Layoffs likely at GM plant
By Don Shilling
Production at 29 GM plants has been curtailed because of a supplier strike.
LORDSTOWN — A labor strike at a supplier may force General Motors’ Lordstown complex to cut production and lay off workers.
Workers could be laid off later this week or early next week, leaders of United Auto Workers Local 1112 said in a flier Tuesday.
The plant is running short of a brake spindle that is forged by American Axle, a Detroit-based supplier that was hit by a UAW strike Feb. 26. About 3,600 American Axle workers are off the job at plants in Michigan and New York in a contract dispute.
The flier doesn’t make it clear how much of the Lordstown complex could be shut down. Union officials could not be reached to comment.
Dan Flores, a GM spokesman, said he can’t comment on potential effects of the supplier strike.
So far, however, the strike has shut down GM plants that produce pickup trucks and sport-utility vehicles and component plants that produce metal stampings and engines for those plants.
Production at 29 GM plants has either been totally or partially shutdown. Most of the partial shutdowns are at engine and stamping plants that are continuing to produce parts for assembly plants that are running. Also, a Hummer plant operated by AM General has been partially closed.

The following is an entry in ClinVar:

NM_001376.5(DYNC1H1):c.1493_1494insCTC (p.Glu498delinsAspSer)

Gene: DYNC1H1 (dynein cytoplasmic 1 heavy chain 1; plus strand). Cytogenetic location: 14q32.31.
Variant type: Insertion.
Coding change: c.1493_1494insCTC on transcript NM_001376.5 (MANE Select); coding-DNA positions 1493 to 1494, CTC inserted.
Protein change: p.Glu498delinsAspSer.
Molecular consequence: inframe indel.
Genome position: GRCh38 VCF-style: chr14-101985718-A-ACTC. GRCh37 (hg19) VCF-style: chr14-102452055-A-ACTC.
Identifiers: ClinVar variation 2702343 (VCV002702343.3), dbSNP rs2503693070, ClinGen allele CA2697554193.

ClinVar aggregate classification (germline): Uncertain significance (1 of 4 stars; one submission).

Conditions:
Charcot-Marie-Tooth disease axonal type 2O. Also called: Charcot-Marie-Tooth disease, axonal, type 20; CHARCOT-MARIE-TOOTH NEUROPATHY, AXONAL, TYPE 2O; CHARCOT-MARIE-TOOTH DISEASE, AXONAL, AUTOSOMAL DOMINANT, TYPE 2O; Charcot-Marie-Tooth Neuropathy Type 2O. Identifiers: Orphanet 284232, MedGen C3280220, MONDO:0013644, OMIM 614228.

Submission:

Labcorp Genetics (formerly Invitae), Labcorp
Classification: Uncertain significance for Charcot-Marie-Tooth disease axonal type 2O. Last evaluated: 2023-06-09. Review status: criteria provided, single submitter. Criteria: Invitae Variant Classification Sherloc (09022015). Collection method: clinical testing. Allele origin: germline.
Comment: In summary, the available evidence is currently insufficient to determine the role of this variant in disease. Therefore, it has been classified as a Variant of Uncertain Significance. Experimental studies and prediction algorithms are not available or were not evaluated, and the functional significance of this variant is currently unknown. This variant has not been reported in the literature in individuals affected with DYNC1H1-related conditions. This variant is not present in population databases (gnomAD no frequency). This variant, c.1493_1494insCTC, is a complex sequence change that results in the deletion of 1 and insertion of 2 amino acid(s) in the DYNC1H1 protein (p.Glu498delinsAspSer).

When production stops at an assembly plant, salaried workers continue to report as do some hourly workers who are needed for maintenance and other duties, GM says on a Web site about the strike’s effects.
It said it isn’t releasing the number of employees who are laid off because it changes daily.
In Lordstown, GM has an assembly plant that produces the Chevrolet Cobalt and Pontiac G5 with about 2,400 hourly employees and a metal fabricating plant with about 1,000 hourly employees.
Union officials said in the flier they think laid-off workers would receive unemployment compensation and supplemental benefits provided in the union contract. The two benefits provide more than 90 percent of a worker’s take-home pay for a 40-hour week.
The flier said management has not announced any scheduled changes and more information would be released when it is known.
The Wall Street Journal reported Tuesday that talks in the American Axle strike are continuing. The company is proposing lower pay and benefits.
The flier also said talks on a new local labor contract for Local 1112 are going well. Management and union officials are meeting daily in hopes of reaching an agreement before the GM board of directors meets in June.
GM has told the union it is slated to receive a new model in 2009 and another one in 2010, but it needs to have a new local labor contract first.
The board of directors must approve any investments in preparing the local complex for the new models.